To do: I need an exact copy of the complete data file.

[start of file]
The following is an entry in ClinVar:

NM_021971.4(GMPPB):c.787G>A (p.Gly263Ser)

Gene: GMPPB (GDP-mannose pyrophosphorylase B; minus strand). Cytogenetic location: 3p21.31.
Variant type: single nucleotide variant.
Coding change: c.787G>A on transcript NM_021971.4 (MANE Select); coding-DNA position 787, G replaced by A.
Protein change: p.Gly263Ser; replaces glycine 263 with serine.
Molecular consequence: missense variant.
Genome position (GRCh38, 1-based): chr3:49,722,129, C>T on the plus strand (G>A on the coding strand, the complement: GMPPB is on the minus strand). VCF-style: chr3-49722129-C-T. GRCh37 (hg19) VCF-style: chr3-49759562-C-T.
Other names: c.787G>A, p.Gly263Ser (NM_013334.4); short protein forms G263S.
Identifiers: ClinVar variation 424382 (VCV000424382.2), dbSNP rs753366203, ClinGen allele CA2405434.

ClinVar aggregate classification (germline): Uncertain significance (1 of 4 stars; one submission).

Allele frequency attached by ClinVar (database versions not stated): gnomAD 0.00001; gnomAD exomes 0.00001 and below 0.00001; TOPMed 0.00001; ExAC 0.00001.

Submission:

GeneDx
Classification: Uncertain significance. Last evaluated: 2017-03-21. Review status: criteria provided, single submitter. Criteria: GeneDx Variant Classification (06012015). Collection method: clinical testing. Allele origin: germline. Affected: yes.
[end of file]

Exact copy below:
The following is an entry in ClinVar:

NM_021971.4(GMPPB):c.787G>A (p.Gly263Ser)

Gene: GMPPB (GDP-mannose pyrophosphorylase B; minus strand). Cytogenetic location: 3p21.31.
Variant type: single nucleotide variant.
Coding change: c.787G>A on transcript NM_021971.4 (MANE Select); coding-DNA position 787, G replaced by A.
Protein change: p.Gly263Ser; replaces glycine 263 with serine.
Molecular consequence: missense variant.
Genome position (GRCh38, 1-based): chr3:49,722,129, C>T on the plus strand (G>A on the coding strand, the complement: GMPPB is on the minus strand). VCF-style: chr3-49722129-C-T. GRCh37 (hg19) VCF-style: chr3-49759562-C-T.
Other names: c.787G>A, p.Gly263Ser (NM_013334.4); short protein forms G263S.
Identifiers: ClinVar variation 424382 (VCV000424382.2), dbSNP rs753366203, ClinGen allele CA2405434.

ClinVar aggregate classification (germline): Uncertain significance (1 of 4 stars; one submission).

Allele frequency attached by ClinVar (database versions not stated): gnomAD 0.00001; gnomAD exomes 0.00001 and below 0.00001; TOPMed 0.00001; ExAC 0.00001.

Submission:

GeneDx
Classification: Uncertain significance. Last evaluated: 2017-03-21. Review status: criteria provided, single submitter. Criteria: GeneDx Variant Classification (06012015). Collection method: clinical testing. Allele origin: germline. Affected: yes.